This event has ended. Visit the official site or create your own event on Sched.

Welcome to the Official Schedule for RightsCon Toronto 2018. This year’s program, built by our global community, is our most ambitious one yet. Within the program, you will find 18 thematic tracks to help you navigate our 450+ sessions

Build your own customized RightsCon schedule by logging into Sched (or creating an account), and selecting the sessions that you wish to attend. Be sure to get your ticket to RightsCon first. You can visit rightscon.org for more information. 

To createIf you’ve created a profile with a picture and bio, please allow a few hours for the RightsCon team to merge it with your existing speaker profile. 

Last updated: Version 2.3 (Updated May 15, 2018).

Back To Schedule
Friday, May 18 • 09:00 - 10:15
Free Speech Is Not Blasphemy

Sign up or log in to save this to your schedule, view media, leave feedback and see who's attending!

In a study by the U.S. Commission on International Religious Freedom, 71 countries have blasphemy laws on the book, with a significant number of these laws found in national penal codes. The United Nations Human Rights Committee has contested the legality of these blasphemy laws because of their inconsistency with universal human rights, yet member countries persist with repressive and discriminatory legislation. These laws infringe upon the freedom of speech, and often cause religious minorities to suffer disproportionately. Digital mediums should allow for open debate, instead online discourse on religion is highly volatile and can lead to harassment, censorship, abduction, and death.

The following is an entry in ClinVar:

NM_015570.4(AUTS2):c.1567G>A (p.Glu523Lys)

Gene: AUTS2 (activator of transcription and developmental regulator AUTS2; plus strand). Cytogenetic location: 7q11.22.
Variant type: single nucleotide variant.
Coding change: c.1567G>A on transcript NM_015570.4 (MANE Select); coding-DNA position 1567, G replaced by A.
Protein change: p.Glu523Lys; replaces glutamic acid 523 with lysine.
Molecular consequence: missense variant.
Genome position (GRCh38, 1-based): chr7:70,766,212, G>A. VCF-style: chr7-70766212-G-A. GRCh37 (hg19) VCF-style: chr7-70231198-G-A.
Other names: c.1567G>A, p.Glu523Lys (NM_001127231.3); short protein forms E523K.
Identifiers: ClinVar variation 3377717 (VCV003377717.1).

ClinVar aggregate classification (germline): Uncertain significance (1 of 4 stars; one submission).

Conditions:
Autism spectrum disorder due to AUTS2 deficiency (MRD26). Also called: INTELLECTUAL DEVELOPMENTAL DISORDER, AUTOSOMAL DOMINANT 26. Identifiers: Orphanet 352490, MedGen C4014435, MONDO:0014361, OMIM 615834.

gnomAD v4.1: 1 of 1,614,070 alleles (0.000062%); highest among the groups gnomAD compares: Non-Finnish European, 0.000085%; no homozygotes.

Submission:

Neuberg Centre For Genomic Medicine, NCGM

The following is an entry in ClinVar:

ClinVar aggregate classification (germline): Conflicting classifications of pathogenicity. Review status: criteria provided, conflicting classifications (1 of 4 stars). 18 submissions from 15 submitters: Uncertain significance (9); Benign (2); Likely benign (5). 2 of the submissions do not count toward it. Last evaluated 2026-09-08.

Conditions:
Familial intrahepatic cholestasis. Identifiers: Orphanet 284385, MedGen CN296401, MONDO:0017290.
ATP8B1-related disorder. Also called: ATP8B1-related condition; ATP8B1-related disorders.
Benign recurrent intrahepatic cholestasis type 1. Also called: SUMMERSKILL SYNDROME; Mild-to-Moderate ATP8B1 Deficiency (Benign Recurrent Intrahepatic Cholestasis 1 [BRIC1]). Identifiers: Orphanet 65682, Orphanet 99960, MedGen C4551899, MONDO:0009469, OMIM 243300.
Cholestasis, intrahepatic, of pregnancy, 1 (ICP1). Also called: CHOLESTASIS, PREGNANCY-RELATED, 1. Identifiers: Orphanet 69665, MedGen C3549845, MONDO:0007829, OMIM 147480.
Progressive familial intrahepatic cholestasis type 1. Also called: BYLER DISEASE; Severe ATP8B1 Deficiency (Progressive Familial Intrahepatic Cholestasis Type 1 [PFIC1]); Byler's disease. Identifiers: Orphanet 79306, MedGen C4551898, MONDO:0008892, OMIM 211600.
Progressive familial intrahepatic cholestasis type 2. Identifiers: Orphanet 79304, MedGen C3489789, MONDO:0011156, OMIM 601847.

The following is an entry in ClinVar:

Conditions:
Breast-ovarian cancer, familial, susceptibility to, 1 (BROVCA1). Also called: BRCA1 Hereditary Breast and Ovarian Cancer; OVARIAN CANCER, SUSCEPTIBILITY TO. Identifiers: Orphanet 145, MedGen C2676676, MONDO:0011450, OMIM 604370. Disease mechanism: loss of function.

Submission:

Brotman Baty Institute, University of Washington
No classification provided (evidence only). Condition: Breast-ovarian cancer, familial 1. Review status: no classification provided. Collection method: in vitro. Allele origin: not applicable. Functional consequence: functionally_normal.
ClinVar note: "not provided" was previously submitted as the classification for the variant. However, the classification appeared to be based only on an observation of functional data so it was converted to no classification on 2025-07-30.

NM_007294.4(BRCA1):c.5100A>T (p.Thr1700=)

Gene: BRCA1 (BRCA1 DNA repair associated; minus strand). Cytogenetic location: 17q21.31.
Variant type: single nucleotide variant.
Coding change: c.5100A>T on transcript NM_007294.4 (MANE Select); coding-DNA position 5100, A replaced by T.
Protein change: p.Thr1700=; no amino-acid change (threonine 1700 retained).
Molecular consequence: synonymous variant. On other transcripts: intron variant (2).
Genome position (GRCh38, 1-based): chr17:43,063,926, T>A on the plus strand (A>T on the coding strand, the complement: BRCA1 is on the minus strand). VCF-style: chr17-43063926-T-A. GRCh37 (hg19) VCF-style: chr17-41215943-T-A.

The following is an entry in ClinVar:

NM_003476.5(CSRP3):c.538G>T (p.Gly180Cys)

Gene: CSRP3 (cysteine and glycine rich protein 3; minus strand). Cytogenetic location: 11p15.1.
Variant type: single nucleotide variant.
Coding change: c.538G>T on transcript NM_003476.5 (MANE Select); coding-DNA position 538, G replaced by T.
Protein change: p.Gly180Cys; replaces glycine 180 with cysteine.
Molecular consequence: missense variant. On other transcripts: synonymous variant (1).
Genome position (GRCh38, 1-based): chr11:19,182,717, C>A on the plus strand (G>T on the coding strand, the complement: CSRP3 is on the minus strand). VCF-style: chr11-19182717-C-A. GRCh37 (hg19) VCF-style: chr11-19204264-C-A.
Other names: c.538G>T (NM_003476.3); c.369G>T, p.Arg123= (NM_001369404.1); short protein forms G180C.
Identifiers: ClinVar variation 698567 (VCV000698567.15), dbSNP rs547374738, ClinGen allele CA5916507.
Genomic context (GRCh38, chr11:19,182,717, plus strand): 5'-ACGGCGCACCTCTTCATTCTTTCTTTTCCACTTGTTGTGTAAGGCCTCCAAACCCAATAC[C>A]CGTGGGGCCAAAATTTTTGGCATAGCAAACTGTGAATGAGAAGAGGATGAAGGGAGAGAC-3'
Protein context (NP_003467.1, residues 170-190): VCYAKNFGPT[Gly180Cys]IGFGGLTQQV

The gravity of these laws can be highlighted by the cases of missing bloggers in Pakistan in 2017 (Salman Haider, Asim Saeed, Waqas Goraya, and Ahmed Raza Naseer) who were abducted for their stances against religious extremism. Another extreme case of an allegedly blasphemous post on social media led to the death of a Pakistani university student, Mashal Khan, by a violent mob of his peers. In 2015, Bangladeshi activist Dr. Avijit Roy was hacked to death by a member of an Islamic militant organisation for being an “atheist blogger”.

This session of RightsCon 2018 aims to bring together international organisations that monitor human rights violations in the digital sphere with activists fighting for shrinking online spaces in South Asia - where countries have contentious laws and severe criminal punishments for blasphemy. The panel seeks to address questions and concerns around the protection of the freedom of speech online, as well as strategies to circumvent the manipulation of new media, and the use of UN mechanisms to bring international attention to these issues.

avatar for Nighat Dad

Nighat Dad

Founder and Director, Digital Rights Foundation

Friday May 18, 2018 09:00 - 10:15 EDT